LINCOLN — The speaker of the Nebraska Legislature said Tuesday that he supports calling a special session, if it is necessary, to allow the state to begin collecting sales taxes from Internet retailers.
But State Sen. Jim Scheer of Norfolk joined Gov. Pete Ricketts in saying that such an extra session — which could cost about $100,000 — may not be necessary.
Last week’s ruling by the U.S. Supreme Court may be enough to allow Nebraska to begin compelling such tax collections, Ricketts said Monday, but lawyers with the state are still reviewing the ramifications of the court’s decision.
“At this point, I don’t see a need for it,” the governor said of a special session.
Scheer, who had lunch with Ricketts on Tuesday, said he’s also awaiting that legal review, which may be coming soon.
“Maybe all we have to do is send a letter out to (Internet retailers) to start collecting,” the senator said.
It’s an issue of money, perhaps up to $3.3 million a month in extra tax revenue for the state, which has been forced to trim budgets in recent years because of dismal tax collections. So additional tax revenue — which Ricketts has already said should be directed toward property tax relief — would be welcomed.
On Thursday, the Supreme Court opened the door to that when it ruled that online retailers must collect such taxes, even for states in which they have no physical location or presence.
The ruling reversed a 1992 decision that barred states from requiring online merchants to collect sales taxes unless they had a “physical nexus” with a state.
While Nebraska taxpayers are required to report online purchases from out-of-state firms — and pay sales taxes on them — that almost never happens, which has elicited cries of “not fair” from brick-and-mortar stores in the state that must collect taxes on local sales.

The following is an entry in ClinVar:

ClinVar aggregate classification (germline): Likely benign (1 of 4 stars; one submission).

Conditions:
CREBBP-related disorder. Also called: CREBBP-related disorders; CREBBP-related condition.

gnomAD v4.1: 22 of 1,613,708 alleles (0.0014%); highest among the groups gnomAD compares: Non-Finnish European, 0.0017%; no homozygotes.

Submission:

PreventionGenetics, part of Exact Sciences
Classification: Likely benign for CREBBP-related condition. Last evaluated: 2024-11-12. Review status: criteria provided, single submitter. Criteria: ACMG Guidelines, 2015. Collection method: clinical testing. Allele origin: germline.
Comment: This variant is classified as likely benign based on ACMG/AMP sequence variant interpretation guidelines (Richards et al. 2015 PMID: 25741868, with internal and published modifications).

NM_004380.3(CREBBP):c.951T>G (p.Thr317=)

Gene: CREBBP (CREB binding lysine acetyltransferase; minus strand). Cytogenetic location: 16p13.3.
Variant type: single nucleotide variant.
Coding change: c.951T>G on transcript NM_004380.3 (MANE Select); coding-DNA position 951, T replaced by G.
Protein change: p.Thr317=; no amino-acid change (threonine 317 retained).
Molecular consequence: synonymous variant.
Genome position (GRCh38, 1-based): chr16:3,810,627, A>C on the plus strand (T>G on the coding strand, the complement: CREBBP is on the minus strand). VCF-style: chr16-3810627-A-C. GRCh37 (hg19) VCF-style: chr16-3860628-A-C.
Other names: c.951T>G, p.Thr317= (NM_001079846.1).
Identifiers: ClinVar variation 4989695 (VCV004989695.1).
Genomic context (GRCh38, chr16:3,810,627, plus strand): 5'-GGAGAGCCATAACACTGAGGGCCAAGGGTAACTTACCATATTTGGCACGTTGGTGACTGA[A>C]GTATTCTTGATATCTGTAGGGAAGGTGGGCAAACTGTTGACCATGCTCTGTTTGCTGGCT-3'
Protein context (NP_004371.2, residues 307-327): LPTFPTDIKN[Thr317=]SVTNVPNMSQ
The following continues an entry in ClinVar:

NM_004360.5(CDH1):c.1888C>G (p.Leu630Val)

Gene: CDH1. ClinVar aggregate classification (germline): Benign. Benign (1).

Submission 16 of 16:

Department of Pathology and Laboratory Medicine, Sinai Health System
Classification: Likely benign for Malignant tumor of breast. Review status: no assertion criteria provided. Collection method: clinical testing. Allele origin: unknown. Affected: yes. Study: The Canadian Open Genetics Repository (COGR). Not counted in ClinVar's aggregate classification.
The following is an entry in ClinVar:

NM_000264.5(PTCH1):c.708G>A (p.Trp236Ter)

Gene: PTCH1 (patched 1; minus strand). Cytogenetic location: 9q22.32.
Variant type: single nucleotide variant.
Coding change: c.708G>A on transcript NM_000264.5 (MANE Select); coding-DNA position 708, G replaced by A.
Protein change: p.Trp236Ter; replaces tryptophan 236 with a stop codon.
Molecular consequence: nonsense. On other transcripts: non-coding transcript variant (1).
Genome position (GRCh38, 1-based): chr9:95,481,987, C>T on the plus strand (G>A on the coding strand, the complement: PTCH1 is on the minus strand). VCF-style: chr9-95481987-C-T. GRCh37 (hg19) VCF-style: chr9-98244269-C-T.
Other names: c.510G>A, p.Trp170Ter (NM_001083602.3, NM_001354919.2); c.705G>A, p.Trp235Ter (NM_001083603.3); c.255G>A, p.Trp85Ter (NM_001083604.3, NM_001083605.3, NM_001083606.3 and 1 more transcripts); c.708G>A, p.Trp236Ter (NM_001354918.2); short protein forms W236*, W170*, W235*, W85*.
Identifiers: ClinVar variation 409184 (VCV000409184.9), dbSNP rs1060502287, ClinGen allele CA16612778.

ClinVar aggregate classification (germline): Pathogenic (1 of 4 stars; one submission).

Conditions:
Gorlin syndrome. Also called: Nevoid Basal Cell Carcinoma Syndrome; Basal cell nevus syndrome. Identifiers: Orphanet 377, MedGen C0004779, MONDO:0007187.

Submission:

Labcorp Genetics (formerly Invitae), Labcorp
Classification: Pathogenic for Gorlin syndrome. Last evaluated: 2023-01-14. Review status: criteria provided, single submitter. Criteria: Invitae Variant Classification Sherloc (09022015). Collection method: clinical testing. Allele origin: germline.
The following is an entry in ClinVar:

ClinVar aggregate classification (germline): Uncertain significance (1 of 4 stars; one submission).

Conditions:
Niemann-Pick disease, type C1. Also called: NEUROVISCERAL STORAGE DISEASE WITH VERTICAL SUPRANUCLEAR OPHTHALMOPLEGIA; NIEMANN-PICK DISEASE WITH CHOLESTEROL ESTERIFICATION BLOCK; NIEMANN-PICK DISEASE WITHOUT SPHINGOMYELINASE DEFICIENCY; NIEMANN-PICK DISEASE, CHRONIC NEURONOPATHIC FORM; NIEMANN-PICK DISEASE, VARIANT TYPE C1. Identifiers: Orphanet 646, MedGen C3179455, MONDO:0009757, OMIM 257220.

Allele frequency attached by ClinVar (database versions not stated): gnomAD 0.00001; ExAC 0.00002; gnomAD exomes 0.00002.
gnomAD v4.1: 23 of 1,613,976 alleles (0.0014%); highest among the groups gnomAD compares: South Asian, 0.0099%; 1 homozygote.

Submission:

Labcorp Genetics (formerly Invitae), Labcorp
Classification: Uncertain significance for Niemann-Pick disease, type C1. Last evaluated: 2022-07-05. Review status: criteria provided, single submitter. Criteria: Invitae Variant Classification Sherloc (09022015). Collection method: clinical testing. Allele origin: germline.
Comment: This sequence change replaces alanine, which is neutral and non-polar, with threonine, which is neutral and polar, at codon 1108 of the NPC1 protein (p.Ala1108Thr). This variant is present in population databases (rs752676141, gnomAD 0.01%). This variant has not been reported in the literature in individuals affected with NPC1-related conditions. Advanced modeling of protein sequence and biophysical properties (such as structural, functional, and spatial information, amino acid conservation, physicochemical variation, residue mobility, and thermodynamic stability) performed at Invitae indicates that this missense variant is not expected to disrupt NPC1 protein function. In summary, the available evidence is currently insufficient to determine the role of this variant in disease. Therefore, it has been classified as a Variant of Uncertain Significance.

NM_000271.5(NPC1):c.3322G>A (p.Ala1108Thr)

This spring, the Nebraska Legislature debated, but declined to pass, a bill that would have allowed the state to immediately begin collecting sales taxes on online purchases. The goal of Legislative Bill 44 was to get the state ready if, as expected, the Supreme Court struck down the physical nexus requirement, instead of waiting until the 2019 session to enact enabling legislation.
Waiting until next year would cost an estimated $2.5 million to $3.3 million a month in tax collections, or about $15 million to $20 million in revenue.
Scheer said those are taxes that are already owed to the state, so it would make sense to call a special session, if the legal review says it is necessary.
“If we need some kind of enacting legislation, why would you let another five or six months go by?” he asked.
Omaha Sen. John McCollister, who supported this spring’s legislation, said he’s already found strong support from colleagues for calling a special session. But he said he is also awaiting the state’s legal review.
Such a review should be completed soon, according to State Tax Commissioner Tony Fulton.
Fulton said that all states are in the process of reviewing the 40-page ruling in South Dakota v. Wayfair Inc. and that none has yet concluded exactly what it means in terms of starting the collection of taxes on online purchases.
“It shouldn’t take that long,” he said of the review. “But we need to do it responsibly and take a little time to do it.”